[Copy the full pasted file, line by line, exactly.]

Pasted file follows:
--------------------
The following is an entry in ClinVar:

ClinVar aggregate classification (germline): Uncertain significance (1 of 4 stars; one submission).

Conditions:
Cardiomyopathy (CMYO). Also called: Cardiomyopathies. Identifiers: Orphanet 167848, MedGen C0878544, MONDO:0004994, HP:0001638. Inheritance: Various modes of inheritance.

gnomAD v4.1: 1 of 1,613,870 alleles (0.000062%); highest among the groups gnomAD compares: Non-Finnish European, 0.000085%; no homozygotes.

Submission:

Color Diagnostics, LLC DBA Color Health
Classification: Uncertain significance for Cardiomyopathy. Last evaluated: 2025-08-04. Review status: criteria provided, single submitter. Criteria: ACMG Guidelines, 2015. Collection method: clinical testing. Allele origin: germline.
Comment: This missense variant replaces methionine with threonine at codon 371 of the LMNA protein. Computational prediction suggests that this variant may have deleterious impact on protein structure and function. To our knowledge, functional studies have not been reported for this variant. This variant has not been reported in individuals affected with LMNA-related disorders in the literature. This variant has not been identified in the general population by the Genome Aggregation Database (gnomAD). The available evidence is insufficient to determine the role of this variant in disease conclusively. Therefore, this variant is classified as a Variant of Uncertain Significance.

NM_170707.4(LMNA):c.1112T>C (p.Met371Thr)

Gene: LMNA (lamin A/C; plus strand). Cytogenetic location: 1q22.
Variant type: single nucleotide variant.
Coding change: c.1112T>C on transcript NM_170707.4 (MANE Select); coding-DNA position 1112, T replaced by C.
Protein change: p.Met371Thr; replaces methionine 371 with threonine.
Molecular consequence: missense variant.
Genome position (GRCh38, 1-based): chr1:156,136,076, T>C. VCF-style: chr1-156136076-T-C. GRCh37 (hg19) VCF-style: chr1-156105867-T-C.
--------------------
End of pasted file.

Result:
The following is an entry in ClinVar:

ClinVar aggregate classification (germline): Uncertain significance (1 of 4 stars; one submission).

Conditions:
Cardiomyopathy (CMYO). Also called: Cardiomyopathies. Identifiers: Orphanet 167848, MedGen C0878544, MONDO:0004994, HP:0001638. Inheritance: Various modes of inheritance.

gnomAD v4.1: 1 of 1,613,870 alleles (0.000062%); highest among the groups gnomAD compares: Non-Finnish European, 0.000085%; no homozygotes.

Submission:

Color Diagnostics, LLC DBA Color Health
Classification: Uncertain significance for Cardiomyopathy. Last evaluated: 2025-08-04. Review status: criteria provided, single submitter. Criteria: ACMG Guidelines, 2015. Collection method: clinical testing. Allele origin: germline.
Comment: This missense variant replaces methionine with threonine at codon 371 of the LMNA protein. Computational prediction suggests that this variant may have deleterious impact on protein structure and function. To our knowledge, functional studies have not been reported for this variant. This variant has not been reported in individuals affected with LMNA-related disorders in the literature. This variant has not been identified in the general population by the Genome Aggregation Database (gnomAD). The available evidence is insufficient to determine the role of this variant in disease conclusively. Therefore, this variant is classified as a Variant of Uncertain Significance.

NM_170707.4(LMNA):c.1112T>C (p.Met371Thr)

Gene: LMNA (lamin A/C; plus strand). Cytogenetic location: 1q22.
Variant type: single nucleotide variant.
Coding change: c.1112T>C on transcript NM_170707.4 (MANE Select); coding-DNA position 1112, T replaced by C.
Protein change: p.Met371Thr; replaces methionine 371 with threonine.
Molecular consequence: missense variant.
Genome position (GRCh38, 1-based): chr1:156,136,076, T>C. VCF-style: chr1-156136076-T-C. GRCh37 (hg19) VCF-style: chr1-156105867-T-C.